Charles Brooks and Pittsburgh Supercomputing Center scientist Bill Young have collaborated to exploit the parallel-processing power of the T3D for simulating the structure of proteins. The code they created is a specialized version of CHARMM (Chemistry at HARvard Macromolecular Mechanics), a major contributor to protein research and drug design since its development more than 15 years ago, by Martin Karplus, Brooks and others.
Several years ago, Brooks and Young created code that divides MD computations between a massively parallel system -- the Connection Machine, CM-2 or CM-5 -- and a traditional vector supercomputing system -- the CRAY Y-MP or C90. The heterogeneous (two different computing systems) version of CHARMM they developed tackles the intense computational demands of simulating a protein surrounded by water molecules. Their approach recognizes that a large part of these calculations involves interactions between water molecules, and these water-water interactions are inherently parallel -- computations for each water molecule are independent of the others. This part of the job can be carried out very efficiently on a massively parallel system at the same time as other interactions -- the protein with itself and protein-water -- are computed on the vector machine.
This distributed version of CHARMM ran successfully prior to availability of the CRAY T3D, establishing the potential of the approach, yet communications between different computing systems and other technical problems inhibited performance. With the T3D and C90 -- a closely coupled, single-vendor heterogeneous environment -- Brooks and Young resolved many of the technical problems. In tests on a wide range of structures, hetero-CHARMM on the T3D/C90 coupled system using 32 T3D processors completes its work two to three times faster than on the C90 alone.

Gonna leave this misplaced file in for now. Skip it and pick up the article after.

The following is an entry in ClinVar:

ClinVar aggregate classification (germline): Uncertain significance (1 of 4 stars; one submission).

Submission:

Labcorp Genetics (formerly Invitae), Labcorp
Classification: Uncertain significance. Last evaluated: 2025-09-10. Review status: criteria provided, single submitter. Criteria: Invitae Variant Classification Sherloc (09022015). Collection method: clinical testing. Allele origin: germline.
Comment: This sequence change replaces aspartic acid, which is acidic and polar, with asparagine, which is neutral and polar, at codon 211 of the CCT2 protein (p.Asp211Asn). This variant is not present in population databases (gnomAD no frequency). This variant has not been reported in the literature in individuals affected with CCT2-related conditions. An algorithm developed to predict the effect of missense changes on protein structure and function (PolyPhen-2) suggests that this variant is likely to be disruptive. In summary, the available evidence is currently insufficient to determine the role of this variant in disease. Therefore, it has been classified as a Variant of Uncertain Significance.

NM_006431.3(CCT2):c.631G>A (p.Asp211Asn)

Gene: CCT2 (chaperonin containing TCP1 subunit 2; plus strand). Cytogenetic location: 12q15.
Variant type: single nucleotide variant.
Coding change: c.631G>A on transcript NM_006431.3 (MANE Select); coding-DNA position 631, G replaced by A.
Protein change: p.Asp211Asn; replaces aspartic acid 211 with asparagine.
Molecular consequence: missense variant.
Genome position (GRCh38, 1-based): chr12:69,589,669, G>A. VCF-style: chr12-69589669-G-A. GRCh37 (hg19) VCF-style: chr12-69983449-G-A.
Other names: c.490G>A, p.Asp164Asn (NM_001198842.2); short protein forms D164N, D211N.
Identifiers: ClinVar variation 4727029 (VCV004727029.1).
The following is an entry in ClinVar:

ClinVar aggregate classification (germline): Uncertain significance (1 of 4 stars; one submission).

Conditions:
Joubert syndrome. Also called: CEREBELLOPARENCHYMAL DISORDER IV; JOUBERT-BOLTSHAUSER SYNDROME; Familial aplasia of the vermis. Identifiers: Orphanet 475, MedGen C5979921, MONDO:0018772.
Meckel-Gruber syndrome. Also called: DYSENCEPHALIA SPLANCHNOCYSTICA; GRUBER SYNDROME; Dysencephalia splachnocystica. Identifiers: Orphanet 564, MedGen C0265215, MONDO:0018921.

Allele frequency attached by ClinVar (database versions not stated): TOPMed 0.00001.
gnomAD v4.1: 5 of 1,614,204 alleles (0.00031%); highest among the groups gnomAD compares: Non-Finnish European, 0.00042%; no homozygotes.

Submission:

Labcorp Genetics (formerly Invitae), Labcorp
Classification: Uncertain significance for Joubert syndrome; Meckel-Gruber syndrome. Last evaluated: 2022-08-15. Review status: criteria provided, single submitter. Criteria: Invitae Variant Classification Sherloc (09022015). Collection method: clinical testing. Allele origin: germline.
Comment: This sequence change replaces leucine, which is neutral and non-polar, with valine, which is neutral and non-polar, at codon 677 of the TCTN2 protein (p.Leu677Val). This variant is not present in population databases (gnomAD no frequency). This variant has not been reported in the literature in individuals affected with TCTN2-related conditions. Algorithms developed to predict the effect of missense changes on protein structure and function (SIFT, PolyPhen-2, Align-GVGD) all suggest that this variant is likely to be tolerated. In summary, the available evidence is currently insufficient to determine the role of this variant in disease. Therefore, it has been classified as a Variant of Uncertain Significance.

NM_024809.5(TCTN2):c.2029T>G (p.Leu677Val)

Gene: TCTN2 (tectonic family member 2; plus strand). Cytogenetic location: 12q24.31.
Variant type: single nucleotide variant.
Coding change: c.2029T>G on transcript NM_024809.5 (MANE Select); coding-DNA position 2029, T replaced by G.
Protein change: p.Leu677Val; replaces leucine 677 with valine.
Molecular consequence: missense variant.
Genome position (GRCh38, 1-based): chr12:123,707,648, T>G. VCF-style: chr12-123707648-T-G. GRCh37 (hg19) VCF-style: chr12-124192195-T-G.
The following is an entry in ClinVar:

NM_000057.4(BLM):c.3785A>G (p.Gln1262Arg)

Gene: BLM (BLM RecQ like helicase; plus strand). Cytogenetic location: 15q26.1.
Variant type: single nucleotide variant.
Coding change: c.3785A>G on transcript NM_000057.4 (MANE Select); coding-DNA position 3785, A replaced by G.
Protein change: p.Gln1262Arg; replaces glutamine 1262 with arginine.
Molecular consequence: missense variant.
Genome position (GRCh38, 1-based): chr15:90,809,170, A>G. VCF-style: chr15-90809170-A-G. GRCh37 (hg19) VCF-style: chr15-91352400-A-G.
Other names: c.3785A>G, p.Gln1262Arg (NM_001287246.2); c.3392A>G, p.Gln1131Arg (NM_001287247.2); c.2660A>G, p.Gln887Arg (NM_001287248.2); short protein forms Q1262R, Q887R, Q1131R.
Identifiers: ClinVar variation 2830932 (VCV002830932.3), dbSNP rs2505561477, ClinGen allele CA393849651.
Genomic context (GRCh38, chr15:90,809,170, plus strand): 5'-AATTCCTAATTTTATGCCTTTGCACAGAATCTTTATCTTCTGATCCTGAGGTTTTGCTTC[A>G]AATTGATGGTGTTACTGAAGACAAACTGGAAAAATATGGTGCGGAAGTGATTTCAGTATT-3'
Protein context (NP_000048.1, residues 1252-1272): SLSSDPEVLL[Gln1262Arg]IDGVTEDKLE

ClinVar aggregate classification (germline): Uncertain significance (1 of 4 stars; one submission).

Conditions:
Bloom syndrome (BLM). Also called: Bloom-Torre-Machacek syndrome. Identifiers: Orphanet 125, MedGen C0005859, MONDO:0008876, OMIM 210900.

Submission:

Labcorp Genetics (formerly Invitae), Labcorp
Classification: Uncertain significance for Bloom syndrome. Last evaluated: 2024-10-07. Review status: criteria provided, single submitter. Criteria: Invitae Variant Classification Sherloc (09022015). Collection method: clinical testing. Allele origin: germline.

"Molecular dynamics," says Young, "is an ideal application for parallel computers, and the T3D is more flexible and the processors faster than other systems we've worked on. In particular, there is a significant performance increase when scaling to a large number of processors. With algorithms we've developed to dynamically balance work across all processors, we're able to more efficiently use parallel computers and have much greater parallel speedups."
Young has begun using hetero CHARMM on the T3D/C90 to advance his work on alpha-helices, a fundamental motif of protein structure. "I'm pleased," says Young, "that we're past the technical problems now and running production code, actually doing science." His calculations investigate the thermodynamic changes that occur as the end of a helix begins to twist into another turn.
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